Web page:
Monday, October 30, 2006

Sam Adams - Brewer Patriot

Born and raised in Boston, Adams (1722-1803) was instrumental in securing independence from Great Britain. He not only armed American colonials with unassailable legal and historical arguments for home rule and civil and economic rights, he helped create political and cultural institutions such as the Sons of Liberty (the group that fought against British occupation and masterminded the Boston Tea Party); the "committees of correspondence" (which coordinated activities among pro-independence colonial assemblies), and the Continental Congress (which produced the Declaration of Independence) that made the Revolution possible.

As Puls, a former reporter and the coauthor of 2005's "Uncommon Valor: A Story of Race, Patriotism, and Glory in the Final Battles of the Civil War," notes, "of the major founding fathers, only . . . Adams advocated independence before [the battle of] Lexington. In the critical prewar years, it was Adams who mapped out what became known as American values about liberty, self-government and natural human rights."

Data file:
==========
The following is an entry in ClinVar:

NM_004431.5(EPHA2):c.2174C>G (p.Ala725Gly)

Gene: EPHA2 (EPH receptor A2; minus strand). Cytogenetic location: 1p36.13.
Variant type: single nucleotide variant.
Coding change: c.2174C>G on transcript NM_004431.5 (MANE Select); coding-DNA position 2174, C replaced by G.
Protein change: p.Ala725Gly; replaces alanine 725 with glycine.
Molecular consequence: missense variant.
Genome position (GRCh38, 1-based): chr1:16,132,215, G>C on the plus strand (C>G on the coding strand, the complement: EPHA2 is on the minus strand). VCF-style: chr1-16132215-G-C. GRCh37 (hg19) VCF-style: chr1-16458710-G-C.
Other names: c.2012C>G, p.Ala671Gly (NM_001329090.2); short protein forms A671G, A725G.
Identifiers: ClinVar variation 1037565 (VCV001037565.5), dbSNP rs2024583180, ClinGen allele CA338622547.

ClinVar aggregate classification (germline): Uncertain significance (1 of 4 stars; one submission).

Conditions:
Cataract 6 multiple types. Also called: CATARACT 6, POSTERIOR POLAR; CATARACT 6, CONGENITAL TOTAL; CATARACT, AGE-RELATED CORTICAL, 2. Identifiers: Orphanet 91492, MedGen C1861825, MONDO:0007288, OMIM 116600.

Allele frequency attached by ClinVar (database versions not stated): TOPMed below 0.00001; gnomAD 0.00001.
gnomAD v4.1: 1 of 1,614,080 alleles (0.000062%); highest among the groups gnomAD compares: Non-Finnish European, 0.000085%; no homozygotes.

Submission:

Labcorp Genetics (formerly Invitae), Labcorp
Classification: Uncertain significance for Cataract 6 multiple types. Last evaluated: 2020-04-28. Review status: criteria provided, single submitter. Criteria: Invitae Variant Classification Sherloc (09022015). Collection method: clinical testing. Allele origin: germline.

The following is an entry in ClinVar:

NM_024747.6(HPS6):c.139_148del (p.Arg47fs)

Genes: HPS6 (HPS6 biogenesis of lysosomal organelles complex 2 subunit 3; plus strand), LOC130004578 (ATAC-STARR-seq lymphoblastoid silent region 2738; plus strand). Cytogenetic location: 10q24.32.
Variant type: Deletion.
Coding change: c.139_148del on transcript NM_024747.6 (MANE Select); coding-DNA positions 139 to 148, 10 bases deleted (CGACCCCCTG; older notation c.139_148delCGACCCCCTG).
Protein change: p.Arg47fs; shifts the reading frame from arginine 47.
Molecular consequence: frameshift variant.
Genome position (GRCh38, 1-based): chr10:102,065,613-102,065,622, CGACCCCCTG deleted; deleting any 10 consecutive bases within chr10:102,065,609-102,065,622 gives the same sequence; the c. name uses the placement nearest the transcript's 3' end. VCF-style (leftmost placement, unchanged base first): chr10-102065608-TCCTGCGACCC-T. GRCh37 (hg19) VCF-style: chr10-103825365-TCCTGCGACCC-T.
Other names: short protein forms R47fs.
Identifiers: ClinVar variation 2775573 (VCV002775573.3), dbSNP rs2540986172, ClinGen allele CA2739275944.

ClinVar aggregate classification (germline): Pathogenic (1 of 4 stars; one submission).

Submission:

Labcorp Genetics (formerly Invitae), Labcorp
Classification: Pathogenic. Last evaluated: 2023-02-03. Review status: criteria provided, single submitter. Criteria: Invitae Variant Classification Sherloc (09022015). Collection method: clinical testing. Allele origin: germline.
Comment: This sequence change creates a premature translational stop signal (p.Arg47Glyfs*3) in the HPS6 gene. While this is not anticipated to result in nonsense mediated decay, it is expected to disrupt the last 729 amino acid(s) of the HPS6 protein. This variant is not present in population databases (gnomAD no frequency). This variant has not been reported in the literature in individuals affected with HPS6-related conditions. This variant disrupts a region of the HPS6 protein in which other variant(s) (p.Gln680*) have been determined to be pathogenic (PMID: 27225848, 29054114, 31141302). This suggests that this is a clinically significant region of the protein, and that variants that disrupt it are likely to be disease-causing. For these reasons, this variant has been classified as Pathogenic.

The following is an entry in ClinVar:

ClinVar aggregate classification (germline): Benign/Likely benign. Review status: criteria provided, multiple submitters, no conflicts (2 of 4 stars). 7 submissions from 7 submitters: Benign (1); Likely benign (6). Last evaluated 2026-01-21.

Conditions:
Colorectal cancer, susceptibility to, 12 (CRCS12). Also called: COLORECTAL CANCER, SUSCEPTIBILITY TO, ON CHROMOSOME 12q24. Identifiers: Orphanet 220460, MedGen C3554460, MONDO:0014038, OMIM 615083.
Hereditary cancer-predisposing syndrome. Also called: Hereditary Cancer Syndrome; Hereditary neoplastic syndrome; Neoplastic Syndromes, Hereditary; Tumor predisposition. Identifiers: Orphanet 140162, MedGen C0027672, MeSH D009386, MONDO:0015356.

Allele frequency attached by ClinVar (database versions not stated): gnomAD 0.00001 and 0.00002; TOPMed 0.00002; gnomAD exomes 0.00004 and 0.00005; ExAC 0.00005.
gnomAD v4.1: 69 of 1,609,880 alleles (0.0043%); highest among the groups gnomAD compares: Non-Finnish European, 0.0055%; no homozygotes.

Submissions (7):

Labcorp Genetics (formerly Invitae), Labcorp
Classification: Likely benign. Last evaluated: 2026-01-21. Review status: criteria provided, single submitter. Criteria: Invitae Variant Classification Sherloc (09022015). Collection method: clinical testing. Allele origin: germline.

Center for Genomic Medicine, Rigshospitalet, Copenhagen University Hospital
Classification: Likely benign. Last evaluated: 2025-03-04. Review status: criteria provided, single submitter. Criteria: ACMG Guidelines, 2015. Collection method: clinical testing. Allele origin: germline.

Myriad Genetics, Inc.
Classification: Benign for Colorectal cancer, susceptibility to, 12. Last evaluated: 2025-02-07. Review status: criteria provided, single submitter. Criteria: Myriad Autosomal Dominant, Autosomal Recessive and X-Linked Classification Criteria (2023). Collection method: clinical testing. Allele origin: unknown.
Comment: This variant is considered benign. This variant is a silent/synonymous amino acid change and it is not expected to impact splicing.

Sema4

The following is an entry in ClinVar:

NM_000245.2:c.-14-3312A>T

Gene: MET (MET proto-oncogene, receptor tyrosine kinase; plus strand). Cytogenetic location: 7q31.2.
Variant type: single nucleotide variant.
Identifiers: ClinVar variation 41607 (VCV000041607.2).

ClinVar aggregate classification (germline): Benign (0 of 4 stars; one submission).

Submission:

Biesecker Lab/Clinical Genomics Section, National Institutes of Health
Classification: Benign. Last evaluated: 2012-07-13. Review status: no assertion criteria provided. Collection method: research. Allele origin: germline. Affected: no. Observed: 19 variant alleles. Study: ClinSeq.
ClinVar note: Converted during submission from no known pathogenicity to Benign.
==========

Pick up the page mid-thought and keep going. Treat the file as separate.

An indifferent businessman, Adams was a bust as a brewer and he similarly proved incompetent during a short stint as a tax collector (of all things). But he was a complete success as a patriot, spearheading remarkably effective boycotts against English goods in response to the Sugar and Stamp Acts and writing voluminous, widely reprinted anonymous essays, tracts and articles that made the case for no taxation without representation.

Dubbed "the patriarch of liberty" by Thomas Jefferson, Adams, who eventually served as governor of Massachusetts, helped make the "theme of individual liberty . . . central to the American psyche," Puls writes. More than a decade before the Declaration of Independence, Adams wrote that individuals were "unalienably entitled to those essential rights in common with all men," the core sentiment of Jefferson's manifesto.


Blogger The Management said...

why I no longer activly support and buy Boston Brewing Company beers. I used to drink 6 to 9 Sammys a day. Not any more. BBC turned Sam into a drunken frat boy of a joke. He went from stoic to joke over 5 years. Even more tellingly notice how the once ovbious "Brewer and Patriot" dissapeared from the bottle.


9:13 PM  

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